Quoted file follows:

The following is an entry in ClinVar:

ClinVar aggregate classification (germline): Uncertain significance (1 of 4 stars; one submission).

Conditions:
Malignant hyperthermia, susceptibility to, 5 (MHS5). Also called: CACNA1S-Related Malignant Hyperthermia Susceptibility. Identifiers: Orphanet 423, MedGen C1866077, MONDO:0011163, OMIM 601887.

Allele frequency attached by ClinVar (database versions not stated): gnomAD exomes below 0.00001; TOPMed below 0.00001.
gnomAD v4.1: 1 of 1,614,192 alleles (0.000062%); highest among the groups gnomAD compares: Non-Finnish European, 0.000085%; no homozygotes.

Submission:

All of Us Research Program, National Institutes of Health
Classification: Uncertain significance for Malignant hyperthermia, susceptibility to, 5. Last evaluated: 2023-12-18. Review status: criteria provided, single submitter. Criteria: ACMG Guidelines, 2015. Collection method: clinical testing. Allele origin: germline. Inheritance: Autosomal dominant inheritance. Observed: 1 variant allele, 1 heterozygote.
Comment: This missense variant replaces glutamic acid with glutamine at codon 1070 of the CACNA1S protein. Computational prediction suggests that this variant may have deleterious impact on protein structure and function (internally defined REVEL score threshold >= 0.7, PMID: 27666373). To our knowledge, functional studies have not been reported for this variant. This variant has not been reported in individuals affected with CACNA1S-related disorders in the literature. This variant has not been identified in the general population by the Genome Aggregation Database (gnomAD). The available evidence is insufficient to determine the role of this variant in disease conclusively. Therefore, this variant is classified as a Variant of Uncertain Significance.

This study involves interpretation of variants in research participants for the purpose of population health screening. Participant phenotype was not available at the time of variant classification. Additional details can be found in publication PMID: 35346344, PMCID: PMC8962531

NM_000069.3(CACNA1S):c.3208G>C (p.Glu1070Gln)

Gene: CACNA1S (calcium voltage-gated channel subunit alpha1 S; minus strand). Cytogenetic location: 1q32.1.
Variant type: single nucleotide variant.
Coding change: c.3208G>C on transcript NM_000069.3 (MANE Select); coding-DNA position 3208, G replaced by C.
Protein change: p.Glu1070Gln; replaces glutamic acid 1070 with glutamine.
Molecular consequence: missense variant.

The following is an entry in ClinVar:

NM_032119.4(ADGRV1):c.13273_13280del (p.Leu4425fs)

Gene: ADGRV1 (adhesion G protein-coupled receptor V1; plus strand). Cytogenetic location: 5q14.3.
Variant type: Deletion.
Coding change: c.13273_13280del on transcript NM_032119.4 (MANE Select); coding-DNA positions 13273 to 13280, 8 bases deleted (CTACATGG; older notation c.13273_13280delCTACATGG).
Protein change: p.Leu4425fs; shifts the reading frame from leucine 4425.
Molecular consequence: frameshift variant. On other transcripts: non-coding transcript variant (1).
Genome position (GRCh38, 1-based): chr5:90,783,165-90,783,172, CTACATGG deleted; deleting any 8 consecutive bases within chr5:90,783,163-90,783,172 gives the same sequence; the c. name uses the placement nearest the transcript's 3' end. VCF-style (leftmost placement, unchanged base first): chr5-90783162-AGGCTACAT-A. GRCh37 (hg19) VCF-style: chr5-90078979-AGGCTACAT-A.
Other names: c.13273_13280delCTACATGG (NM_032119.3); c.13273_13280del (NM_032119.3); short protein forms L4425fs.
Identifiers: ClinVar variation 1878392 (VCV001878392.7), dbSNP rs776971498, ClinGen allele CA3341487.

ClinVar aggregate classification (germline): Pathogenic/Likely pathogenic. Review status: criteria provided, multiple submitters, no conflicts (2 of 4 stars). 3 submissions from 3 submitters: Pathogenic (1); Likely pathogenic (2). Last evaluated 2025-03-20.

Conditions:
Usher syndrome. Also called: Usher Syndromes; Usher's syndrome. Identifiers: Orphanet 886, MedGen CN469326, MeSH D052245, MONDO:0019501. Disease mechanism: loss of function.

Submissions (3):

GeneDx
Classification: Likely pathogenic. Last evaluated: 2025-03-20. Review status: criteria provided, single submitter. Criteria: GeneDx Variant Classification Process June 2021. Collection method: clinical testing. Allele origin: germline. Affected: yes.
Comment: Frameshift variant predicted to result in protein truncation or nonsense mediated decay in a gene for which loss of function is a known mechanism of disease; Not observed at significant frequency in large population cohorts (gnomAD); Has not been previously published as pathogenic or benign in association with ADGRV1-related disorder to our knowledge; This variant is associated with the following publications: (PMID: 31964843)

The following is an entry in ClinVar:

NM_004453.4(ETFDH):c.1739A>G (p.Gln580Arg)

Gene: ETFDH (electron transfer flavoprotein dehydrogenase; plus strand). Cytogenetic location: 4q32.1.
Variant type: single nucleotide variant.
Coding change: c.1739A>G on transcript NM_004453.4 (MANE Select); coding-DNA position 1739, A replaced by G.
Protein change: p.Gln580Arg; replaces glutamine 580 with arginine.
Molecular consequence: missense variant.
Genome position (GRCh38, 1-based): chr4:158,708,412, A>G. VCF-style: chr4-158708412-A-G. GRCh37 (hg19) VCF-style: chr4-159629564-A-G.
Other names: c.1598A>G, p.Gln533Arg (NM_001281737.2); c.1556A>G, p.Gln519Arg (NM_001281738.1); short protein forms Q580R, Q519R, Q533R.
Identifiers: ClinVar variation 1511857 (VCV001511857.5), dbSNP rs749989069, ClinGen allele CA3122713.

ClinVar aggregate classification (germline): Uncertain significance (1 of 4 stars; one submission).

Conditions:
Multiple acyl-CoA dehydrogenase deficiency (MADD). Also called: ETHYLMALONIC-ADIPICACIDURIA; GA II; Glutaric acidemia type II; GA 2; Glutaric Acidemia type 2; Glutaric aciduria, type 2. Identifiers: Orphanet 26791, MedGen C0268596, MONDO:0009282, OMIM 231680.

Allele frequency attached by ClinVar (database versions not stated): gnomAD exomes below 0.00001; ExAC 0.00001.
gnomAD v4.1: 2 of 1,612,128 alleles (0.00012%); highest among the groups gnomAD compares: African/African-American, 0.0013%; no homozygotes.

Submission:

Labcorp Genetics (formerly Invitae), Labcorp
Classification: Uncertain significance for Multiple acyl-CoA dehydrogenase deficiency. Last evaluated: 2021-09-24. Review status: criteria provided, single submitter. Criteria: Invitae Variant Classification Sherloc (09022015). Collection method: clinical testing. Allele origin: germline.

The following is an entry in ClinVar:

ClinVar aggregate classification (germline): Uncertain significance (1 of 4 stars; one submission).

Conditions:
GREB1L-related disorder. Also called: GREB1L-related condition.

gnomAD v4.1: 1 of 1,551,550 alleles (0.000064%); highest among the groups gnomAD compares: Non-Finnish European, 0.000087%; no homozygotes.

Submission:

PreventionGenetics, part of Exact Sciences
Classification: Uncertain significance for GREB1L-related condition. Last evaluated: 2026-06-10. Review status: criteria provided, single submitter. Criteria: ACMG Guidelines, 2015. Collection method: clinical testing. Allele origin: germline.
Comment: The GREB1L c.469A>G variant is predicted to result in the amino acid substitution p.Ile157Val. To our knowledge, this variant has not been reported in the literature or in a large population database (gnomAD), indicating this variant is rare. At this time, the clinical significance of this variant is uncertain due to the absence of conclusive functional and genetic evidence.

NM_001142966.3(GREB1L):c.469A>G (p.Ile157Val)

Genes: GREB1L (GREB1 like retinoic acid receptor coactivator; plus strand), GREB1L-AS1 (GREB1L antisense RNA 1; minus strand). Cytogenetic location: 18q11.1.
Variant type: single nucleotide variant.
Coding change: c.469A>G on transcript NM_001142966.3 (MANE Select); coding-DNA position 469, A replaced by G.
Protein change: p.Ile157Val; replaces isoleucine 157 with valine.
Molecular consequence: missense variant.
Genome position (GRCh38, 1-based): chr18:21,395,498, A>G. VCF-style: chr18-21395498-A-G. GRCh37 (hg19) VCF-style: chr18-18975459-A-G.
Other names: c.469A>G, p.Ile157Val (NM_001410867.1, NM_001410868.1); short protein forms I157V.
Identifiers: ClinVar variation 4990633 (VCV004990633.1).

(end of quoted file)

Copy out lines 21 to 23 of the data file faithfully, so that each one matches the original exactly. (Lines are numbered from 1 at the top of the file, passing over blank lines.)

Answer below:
Variant type: Deletion.
Coding change: c.13273_13280del on transcript NM_032119.4 (MANE Select); coding-DNA positions 13273 to 13280, 8 bases deleted (CTACATGG; older notation c.13273_13280delCTACATGG).
Protein change: p.Leu4425fs; shifts the reading frame from leucine 4425.